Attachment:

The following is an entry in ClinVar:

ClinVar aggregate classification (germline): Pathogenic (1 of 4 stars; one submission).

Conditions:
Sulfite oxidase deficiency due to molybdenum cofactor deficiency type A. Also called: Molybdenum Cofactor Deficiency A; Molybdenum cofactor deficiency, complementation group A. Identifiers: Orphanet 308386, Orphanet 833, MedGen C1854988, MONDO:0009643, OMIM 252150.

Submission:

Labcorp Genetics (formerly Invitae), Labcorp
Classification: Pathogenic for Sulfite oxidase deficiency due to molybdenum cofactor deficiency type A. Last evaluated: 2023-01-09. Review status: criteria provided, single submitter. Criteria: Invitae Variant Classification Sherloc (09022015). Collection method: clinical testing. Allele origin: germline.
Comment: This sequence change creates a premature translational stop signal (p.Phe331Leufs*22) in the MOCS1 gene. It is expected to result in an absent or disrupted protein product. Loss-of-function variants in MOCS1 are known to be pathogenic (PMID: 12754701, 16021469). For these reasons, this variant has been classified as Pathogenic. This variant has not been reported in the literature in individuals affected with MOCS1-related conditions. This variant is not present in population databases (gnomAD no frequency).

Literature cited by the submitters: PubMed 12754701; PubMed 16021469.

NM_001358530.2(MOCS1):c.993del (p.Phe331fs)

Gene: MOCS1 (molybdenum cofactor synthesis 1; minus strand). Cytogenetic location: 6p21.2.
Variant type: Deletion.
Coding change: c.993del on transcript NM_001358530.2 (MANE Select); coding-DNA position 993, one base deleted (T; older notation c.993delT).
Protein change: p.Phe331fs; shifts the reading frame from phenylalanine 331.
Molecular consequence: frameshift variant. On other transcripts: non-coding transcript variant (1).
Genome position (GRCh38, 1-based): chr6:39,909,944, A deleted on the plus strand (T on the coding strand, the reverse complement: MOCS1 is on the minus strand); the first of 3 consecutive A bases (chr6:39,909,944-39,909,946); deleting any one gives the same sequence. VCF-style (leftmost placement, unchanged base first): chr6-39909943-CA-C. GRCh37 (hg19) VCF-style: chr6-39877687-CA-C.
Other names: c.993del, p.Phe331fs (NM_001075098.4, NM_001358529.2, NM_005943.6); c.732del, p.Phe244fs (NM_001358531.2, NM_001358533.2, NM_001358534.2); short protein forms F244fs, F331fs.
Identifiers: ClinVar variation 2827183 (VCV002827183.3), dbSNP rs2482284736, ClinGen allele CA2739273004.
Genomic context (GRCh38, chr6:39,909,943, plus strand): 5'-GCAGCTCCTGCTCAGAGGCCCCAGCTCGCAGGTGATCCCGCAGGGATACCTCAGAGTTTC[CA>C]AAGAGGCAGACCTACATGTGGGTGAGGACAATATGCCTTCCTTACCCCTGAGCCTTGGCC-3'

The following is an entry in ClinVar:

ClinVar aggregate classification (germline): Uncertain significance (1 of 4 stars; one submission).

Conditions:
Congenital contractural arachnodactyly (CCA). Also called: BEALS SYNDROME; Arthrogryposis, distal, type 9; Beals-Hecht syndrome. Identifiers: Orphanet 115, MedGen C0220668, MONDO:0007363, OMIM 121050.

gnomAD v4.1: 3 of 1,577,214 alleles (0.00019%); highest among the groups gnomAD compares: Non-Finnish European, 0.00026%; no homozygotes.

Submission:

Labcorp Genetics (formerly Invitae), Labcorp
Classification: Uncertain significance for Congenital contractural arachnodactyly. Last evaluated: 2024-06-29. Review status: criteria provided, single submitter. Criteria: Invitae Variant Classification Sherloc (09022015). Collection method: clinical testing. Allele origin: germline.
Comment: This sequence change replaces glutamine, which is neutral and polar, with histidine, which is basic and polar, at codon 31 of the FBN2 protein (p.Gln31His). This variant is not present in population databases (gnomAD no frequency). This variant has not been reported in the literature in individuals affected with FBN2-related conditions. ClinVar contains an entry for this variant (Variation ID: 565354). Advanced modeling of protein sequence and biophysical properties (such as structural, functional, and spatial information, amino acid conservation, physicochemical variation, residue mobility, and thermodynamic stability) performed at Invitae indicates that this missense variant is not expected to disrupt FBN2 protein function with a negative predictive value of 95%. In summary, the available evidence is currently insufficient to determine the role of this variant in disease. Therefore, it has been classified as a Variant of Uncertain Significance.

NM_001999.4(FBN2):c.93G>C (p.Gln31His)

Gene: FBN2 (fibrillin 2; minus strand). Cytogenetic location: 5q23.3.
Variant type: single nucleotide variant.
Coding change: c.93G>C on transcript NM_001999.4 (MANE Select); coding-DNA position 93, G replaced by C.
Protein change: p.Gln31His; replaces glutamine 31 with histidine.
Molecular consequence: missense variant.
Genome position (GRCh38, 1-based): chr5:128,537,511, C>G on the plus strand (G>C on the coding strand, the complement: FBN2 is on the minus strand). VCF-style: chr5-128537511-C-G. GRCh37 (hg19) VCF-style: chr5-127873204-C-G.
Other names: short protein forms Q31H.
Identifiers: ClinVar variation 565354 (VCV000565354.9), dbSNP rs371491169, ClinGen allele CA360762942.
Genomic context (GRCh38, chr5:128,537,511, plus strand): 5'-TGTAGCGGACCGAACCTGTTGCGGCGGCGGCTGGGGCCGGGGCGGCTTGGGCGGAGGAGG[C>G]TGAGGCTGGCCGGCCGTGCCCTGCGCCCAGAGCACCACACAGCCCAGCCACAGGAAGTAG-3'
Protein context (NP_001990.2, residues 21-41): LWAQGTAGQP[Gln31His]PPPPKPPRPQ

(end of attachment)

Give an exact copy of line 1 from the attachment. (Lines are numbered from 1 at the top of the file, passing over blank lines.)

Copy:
The following is an entry in ClinVar: